Tuesday, June 1, 2010

The work calls, rock on

So, about being DL and a trainer: I have experienced probably one of the biggest testimony builders up to this point in my life this week. When I got the new elder, as soon as we went to go and teach times, on our first day of work as a new companionship, I felt a change. With no other change besides a lot of prayer and a lot of faith, I became many times better in Malagasy. Astoundingly better, in fact. It has been the most insane thing to witness. I cannot even express my feelings about the whole thing. The only thing I can relate it to is when Nephi went back to
Jerusalem and he was guided by nothing but the Spirit, not knowing before how he would accomplish his task from the Lord.

The week has come to a close and I can now actually speak in Malagasy. I can understand everything - leaving out a few words that I can use context clues to decifer - and really speak Malagasy. Before I became a trainer, the language was a struggle. The Lord knows when the time is right, not us. These past few days have really illustrated that.

About my new companion: His name is Elder Touli and he is from Hawaii. He danced on the Tongan canoe and for the touring team at the PCC in Hawaii, so he is a pretty strong-looking dude. He is way fun and chill. I kid you not when I say that he knows more vocab than I do and that he is many times better than I was when I came. He doesn't speak often in Malagasy - a symptom of newness, nerves, and a combination of other things related to being in a crazy ultra-sureal experience - but when he does speak it is perfect. Contrast that to myself, who talked a lot for a new kid but made mistakes. He is very excited about the work and hasn't shunned the work or the challenges of the missionary way in the least. Very obedient.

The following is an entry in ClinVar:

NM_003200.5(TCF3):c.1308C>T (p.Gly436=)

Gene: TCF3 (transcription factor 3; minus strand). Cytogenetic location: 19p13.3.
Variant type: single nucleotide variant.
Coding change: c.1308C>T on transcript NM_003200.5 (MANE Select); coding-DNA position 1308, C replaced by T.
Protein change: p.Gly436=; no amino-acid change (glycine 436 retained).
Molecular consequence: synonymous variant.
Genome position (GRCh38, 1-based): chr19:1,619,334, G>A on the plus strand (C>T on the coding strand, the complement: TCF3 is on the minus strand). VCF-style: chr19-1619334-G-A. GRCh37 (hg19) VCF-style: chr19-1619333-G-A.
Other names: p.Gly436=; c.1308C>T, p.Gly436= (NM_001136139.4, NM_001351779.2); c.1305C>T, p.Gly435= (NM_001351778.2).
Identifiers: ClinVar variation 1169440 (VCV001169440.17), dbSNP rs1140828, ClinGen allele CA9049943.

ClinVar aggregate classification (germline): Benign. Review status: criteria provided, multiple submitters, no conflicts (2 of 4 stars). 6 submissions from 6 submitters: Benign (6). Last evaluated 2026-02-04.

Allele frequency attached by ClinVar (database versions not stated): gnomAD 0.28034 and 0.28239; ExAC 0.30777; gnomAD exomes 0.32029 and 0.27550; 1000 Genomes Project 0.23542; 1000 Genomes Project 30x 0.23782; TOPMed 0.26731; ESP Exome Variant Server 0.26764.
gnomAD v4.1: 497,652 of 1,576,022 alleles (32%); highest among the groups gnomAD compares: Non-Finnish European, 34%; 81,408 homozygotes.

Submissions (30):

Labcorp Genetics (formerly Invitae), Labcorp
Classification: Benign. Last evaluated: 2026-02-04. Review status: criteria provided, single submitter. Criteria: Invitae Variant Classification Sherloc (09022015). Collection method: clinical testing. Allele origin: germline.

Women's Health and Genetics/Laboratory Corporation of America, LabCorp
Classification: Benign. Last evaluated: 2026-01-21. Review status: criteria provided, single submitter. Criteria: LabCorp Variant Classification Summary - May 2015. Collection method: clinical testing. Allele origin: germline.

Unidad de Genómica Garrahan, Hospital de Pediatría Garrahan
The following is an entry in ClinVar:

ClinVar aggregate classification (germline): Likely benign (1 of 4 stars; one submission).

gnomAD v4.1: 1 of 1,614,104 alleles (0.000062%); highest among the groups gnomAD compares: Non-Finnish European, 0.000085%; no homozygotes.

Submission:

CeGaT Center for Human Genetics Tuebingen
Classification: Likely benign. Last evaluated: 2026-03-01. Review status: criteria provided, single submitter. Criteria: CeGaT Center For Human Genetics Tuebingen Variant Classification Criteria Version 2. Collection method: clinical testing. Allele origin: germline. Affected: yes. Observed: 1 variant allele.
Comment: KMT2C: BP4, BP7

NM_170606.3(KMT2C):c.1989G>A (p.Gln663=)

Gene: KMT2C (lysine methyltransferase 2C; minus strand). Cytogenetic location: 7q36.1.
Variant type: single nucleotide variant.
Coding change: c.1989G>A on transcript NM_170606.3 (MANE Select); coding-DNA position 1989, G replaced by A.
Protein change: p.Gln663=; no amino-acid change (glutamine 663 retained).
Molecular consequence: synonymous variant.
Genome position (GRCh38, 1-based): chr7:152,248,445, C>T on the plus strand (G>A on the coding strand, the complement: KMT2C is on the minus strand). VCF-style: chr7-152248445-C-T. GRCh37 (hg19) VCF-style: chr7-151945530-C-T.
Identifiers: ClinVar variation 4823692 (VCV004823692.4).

Being a DL: I am taking stats, conducting District meetings, doing baptismal interviews, and other admin-type stuff.

We have three baptisms coming up this Saturday. The peoples names are Tahina, his sister (can't remember her name well enough to try spelling it), and Christiana. Tahina and his sister are the children of a couple who have been learning for years but cannot get baptized as of yet because of problems with an unfinished divorce that the man must deal with. Tahina and his sister have been coming to church religiously - ha! - and have been very diligent. So their parents gave them permission to get baptized with the promise that as soon as they (the parents) can get legally married they will follow. Christiana has been learning for four years and has not been able to be baptized because her family hates the church. But, she just turned 18 on the 25th and will be baptized on the 5th. Woohoo! We hopefully have a few more baptisms two weeks after this Saturday so I am seeing incredible blessings from the Lord. I am truly seeing the Lord's hand aid us in all of the things which we are engaged in; it is miraculous.

At the begining of my and Touli's time together, our program looked pretty grim. There were hardly any times at all and it seemed like it was going to be rough. We pressed on regardless and made the most of it, visiting families, tracting, stopping by old investigators; the Lord made it happen. We were led to some great people and taught some absolutely astounding times. One of these groups has promised to bring
the whole neighborhood and their familes to the next time. We'll see how that turns out, but how exciting!

Thank you all, family, for shaping me into the person I am today. I am still so far
from being a reasonably decent person, but I am better than yesterday and not as good as tomorrow. You have all left a permanent mark on me that will last throughout the eternities - a mark for good. I love you all so much and can't wait to hanoa fety when I get home. But for now, the work calls.

Rock on,
Elder Cryer

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